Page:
Gloss or Matte – Gloss UV coatings provide a high level of sheen or gloss, and matte coatings give a dull effect. Both types can be applied in a spot application or overall pattern. These coatings can deliver high clarity, outstanding flexibility and rub resistance that rival or exceeds film lamination. However, the combination of these two technologies on the same printed piece can maximize the visual contrast between the gloss areas and matte areas. The result is that the glossy areas jump out at the viewer. Raised or Embossed – This finish is created with a special high-viscosity UV coating applied in a heavy pattern to exhibit a unique dimensional profile that is comparable to mechanical embossing. Capable of being applied to a thickness in excess of 5mils, these coatings provide excellent gloss, clarity and protection for any piece.

Soft-Touch – Soft-touch coatings are unique finishes that deliver the feel and appearance of a velvet or flocked fabric substrate. These are typically two-part coatings and have been used for several years in the automotive industry. The advantage to soft-touch coatings are their tactile appeal.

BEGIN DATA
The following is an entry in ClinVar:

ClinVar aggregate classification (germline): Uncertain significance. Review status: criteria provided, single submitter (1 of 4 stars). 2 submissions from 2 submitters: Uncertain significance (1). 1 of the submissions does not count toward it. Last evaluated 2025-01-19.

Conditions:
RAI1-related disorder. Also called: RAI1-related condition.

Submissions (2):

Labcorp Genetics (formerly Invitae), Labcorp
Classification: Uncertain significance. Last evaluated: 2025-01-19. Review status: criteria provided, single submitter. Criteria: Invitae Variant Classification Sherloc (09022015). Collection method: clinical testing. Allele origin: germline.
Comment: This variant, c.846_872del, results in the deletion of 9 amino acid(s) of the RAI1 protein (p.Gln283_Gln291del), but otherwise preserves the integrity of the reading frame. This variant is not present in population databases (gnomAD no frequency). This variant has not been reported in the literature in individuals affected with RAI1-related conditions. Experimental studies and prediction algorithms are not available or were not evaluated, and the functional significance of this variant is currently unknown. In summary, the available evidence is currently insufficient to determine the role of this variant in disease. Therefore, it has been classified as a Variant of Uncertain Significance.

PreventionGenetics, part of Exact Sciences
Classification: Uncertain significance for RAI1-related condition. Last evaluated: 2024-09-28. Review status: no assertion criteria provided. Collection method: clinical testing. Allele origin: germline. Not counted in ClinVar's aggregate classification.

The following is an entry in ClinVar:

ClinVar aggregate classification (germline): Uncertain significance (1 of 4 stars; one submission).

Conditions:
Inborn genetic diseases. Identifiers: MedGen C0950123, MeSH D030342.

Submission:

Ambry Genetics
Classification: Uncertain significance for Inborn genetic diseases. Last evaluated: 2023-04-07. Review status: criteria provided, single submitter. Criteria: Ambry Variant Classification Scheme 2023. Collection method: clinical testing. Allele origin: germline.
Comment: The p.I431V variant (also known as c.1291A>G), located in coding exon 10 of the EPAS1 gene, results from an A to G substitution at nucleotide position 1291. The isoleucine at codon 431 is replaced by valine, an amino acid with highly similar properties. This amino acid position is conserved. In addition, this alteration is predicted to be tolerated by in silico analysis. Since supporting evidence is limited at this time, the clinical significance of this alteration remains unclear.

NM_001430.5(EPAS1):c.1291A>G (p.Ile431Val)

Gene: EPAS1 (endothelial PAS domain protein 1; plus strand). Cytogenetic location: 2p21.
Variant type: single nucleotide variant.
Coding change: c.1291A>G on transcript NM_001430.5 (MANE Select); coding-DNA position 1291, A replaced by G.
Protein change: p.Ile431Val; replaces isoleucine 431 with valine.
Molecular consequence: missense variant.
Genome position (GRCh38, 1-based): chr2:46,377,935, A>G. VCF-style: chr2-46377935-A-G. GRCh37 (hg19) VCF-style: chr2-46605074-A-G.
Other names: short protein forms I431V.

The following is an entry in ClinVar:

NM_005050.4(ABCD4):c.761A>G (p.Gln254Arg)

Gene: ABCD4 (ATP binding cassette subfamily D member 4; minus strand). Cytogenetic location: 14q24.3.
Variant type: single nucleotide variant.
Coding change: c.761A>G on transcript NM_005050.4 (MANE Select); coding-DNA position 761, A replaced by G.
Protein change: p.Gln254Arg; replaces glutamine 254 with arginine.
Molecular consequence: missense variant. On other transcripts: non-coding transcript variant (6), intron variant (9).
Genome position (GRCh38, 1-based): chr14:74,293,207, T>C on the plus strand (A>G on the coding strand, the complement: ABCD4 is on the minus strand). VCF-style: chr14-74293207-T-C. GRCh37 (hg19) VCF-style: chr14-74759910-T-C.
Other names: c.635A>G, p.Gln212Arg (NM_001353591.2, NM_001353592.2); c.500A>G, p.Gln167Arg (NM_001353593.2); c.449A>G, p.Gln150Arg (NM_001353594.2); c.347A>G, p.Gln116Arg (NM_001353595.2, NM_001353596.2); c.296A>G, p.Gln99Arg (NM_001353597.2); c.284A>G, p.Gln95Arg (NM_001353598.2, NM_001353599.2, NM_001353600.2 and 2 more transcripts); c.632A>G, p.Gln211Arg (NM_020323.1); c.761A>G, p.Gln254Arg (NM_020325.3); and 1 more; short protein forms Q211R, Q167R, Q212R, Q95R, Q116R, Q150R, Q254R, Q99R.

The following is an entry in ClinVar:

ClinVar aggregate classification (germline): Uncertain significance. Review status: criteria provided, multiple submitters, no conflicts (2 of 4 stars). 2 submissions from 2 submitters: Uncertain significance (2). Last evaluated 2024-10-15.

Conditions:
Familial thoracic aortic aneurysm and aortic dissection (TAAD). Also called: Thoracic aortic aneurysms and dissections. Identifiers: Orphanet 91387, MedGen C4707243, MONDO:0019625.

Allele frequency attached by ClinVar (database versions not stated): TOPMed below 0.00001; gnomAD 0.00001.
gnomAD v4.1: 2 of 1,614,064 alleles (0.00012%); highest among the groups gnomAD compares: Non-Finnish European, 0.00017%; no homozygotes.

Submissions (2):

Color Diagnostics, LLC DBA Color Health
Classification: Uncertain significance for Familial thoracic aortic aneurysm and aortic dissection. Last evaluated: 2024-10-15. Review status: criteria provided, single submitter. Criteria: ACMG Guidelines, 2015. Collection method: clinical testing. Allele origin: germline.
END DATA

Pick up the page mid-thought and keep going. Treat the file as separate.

Glitter – Glitter typically is comprised of finely cut squares of metalized film and can be used in combination with raised/embossed or specially engineered UV gloss coatings. The embossed/glitter combination allows designers to create unique specialized effects with different colors, shapes and dimensions. In addition, emboss/glitter combinations can be applied to a thickness in excess of 5mils and provide excellent gloss and clarity to any printed piece.

Pearlescent – These coatings also are used in combination with an emboss or specially engineered UV gloss coatings. By combining a very small discrete particle of a shimmering pearlized compound with a gloss coating, designers can create their own unique personalized effects using different colors, shapes and dimensions. The effect is a rich, pearly finish.